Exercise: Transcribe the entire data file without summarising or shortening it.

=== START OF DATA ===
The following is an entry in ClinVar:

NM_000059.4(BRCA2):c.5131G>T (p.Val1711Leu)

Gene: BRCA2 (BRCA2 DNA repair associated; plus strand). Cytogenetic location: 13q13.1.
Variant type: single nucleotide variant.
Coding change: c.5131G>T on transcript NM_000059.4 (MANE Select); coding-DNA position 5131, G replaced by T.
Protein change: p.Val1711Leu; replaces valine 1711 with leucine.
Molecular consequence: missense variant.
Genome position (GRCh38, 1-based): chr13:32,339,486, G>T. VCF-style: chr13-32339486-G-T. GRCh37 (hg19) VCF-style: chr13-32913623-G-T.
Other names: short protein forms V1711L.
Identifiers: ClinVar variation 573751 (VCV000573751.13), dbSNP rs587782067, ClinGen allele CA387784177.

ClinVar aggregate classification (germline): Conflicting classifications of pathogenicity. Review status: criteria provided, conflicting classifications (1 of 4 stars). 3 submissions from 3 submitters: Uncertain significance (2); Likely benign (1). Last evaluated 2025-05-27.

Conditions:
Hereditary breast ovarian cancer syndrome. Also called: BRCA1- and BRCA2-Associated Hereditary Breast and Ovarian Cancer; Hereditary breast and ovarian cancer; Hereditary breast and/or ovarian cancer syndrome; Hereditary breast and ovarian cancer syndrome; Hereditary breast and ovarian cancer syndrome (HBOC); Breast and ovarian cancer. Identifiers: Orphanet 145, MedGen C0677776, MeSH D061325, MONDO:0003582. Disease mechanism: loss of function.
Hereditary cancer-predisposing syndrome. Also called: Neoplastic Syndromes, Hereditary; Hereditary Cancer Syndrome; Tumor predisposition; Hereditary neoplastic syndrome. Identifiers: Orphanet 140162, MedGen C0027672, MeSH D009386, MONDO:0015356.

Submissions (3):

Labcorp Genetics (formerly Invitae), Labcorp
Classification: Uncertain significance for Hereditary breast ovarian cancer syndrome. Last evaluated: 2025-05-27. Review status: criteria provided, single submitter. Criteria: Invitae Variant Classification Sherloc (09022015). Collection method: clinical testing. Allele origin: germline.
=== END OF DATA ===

The following is an entry in ClinVar:

NM_000059.4(BRCA2):c.5131G>T (p.Val1711Leu)

Gene: BRCA2 (BRCA2 DNA repair associated; plus strand). Cytogenetic location: 13q13.1.
Variant type: single nucleotide variant.
Coding change: c.5131G>T on transcript NM_000059.4 (MANE Select); coding-DNA position 5131, G replaced by T.
Protein change: p.Val1711Leu; replaces valine 1711 with leucine.
Molecular consequence: missense variant.
Genome position (GRCh38, 1-based): chr13:32,339,486, G>T. VCF-style: chr13-32339486-G-T. GRCh37 (hg19) VCF-style: chr13-32913623-G-T.
Other names: short protein forms V1711L.
Identifiers: ClinVar variation 573751 (VCV000573751.13), dbSNP rs587782067, ClinGen allele CA387784177.

ClinVar aggregate classification (germline): Conflicting classifications of pathogenicity. Review status: criteria provided, conflicting classifications (1 of 4 stars). 3 submissions from 3 submitters: Uncertain significance (2); Likely benign (1). Last evaluated 2025-05-27.

Conditions:
Hereditary breast ovarian cancer syndrome. Also called: BRCA1- and BRCA2-Associated Hereditary Breast and Ovarian Cancer; Hereditary breast and ovarian cancer; Hereditary breast and/or ovarian cancer syndrome; Hereditary breast and ovarian cancer syndrome; Hereditary breast and ovarian cancer syndrome (HBOC); Breast and ovarian cancer. Identifiers: Orphanet 145, MedGen C0677776, MeSH D061325, MONDO:0003582. Disease mechanism: loss of function.
Hereditary cancer-predisposing syndrome. Also called: Neoplastic Syndromes, Hereditary; Hereditary Cancer Syndrome; Tumor predisposition; Hereditary neoplastic syndrome. Identifiers: Orphanet 140162, MedGen C0027672, MeSH D009386, MONDO:0015356.

Submissions (3):

Labcorp Genetics (formerly Invitae), Labcorp
Classification: Uncertain significance for Hereditary breast ovarian cancer syndrome. Last evaluated: 2025-05-27. Review status: criteria provided, single submitter. Criteria: Invitae Variant Classification Sherloc (09022015). Collection method: clinical testing. Allele origin: germline.